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Posted on: September 1, 2022
Gum Care Awareness
Do You Understand the Importance of Good Gum Health?
September is Gum Care Awareness month, and its objective is to enlighten people about the importance of gum health. Although many take their gums for granted – they’re only placeholders for the teeth, right? – healthy gums are actually essential to a healthy body. Everything that goes into your mouth will enter your bloodstream and be carried throughout your body, including your major organs. Gum disease, which begins as gingivitis and evolves into periodontal disease, is the major cause of tooth loss in adults who are 35 and older.
Ready to ensure your gums are in great shape? Call our office for an appointment today!
How Do I Ensure I Have Healthy Gums?
Ensuring that your gums are healthy is simple and inexpensive. You don’t need special equipment or invasive tests. All you need is the following:
- A quality, soft-bristled toothbrush that’s the correct size for your mouth
- ADA-approved toothpaste
- Dental floss, either traditional floss, floss picks, or a flosser
- Antibacterial mouthwash, which is optional but recommended
Brushing and flossing a minimum of twice daily and using an antibacterial mouthwash at least once daily should be your minimum daily hygiene routine. This will help keep both your gums and your teeth healthy. Brushing your tongue may feel awkward at first, but it can reduce the number of bacteria that remain near your gums. Antibacterial mouthwash can remove any residual bacteria that your other efforts missed, which will keep as many bacteria as possible from your gums.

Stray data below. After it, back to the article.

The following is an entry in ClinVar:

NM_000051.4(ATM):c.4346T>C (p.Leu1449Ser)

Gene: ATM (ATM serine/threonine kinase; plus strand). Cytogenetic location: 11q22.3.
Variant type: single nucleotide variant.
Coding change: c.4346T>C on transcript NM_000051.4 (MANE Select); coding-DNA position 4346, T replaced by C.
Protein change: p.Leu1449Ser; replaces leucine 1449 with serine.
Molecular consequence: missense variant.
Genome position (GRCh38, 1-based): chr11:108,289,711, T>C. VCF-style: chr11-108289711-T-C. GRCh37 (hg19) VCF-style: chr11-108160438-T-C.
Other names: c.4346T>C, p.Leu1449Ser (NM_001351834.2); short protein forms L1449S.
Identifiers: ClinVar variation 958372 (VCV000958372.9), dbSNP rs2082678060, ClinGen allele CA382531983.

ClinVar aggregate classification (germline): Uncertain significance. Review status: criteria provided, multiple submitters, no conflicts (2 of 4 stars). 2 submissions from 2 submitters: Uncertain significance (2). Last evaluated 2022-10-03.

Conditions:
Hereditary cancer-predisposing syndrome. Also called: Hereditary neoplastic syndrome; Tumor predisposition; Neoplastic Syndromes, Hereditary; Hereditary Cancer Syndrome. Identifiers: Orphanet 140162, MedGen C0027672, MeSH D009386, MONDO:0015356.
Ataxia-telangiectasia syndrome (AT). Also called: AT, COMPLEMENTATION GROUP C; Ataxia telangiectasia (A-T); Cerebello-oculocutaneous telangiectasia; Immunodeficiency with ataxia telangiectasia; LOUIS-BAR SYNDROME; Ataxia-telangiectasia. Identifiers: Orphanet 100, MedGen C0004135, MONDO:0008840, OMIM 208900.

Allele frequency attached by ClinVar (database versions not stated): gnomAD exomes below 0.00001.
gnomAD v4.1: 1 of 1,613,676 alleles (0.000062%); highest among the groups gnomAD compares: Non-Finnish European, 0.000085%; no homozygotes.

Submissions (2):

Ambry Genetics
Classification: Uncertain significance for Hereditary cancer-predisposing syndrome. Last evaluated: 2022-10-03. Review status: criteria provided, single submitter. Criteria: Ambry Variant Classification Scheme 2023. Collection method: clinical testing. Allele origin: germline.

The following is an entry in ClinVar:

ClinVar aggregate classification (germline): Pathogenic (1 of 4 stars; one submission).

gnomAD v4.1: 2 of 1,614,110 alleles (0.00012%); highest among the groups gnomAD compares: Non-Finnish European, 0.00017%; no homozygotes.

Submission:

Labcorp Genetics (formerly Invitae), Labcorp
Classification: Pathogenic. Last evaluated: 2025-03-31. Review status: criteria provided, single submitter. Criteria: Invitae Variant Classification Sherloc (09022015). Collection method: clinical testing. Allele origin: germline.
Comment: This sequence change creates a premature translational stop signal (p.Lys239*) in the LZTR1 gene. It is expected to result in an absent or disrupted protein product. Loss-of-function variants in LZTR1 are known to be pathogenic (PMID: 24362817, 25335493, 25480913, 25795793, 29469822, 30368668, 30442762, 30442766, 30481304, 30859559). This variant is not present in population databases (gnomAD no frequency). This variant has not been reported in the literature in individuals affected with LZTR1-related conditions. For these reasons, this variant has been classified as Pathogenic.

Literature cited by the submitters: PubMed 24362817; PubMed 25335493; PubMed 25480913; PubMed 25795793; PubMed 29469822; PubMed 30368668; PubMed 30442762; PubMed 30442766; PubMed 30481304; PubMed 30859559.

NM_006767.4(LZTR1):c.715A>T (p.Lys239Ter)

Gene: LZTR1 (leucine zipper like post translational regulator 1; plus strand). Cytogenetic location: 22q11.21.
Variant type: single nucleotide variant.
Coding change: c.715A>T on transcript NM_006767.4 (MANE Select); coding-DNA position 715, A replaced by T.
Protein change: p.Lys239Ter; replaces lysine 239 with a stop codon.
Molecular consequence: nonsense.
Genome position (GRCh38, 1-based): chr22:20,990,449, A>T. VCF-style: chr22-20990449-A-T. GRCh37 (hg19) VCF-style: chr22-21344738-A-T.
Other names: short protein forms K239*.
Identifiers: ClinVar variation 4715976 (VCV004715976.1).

Typically, gum disease starts as gingivitis, which is inflammation of the gums at the base of your teeth, and it’s usually the result of a plaque buildup on your teeth. When plaque isn’t removed through brushing and flossing, then inflammation begins. As a result, you may notice minor bleeding when you brush and floss. If so, this may indicate the early stages of gingivitis, and you should schedule a dental appointment without delay. Otherwise, your gingivitis can become periodontal disease and cause irreversible damage, including loss of your teeth.
What Signs Should You Look for With Gum Disease?
Gingivitis is the first stage of gum disease, and these are the seven symptoms you may notice:
- Areas of infection or irritation on your gums
- Bad breath or an off taste in your mouth
- Bleeding when you brush or floss
- Eroding gums
- Loosened teeth or oddly spaced gaps between your teeth
- Red, sensitive, or swollen gums
- Pockets of infection or pus between your teeth
If you notice any of the above, then make a dental appointment without delay. Gum disease doesn’t go away unless you treat it. If you don’t treat it, it will worsen into periodontal disease and may ultimately cause you to lose some or all of your teeth.
What Happens If I Have Gum Disease?
Your dentist will examine your teeth and gums to determine if you have gum disease and, if so, at which stage. The treatment will depend on the stage of gum disease you have, and the more advanced the stage, the more extensive and invasive the treatment you’ll need.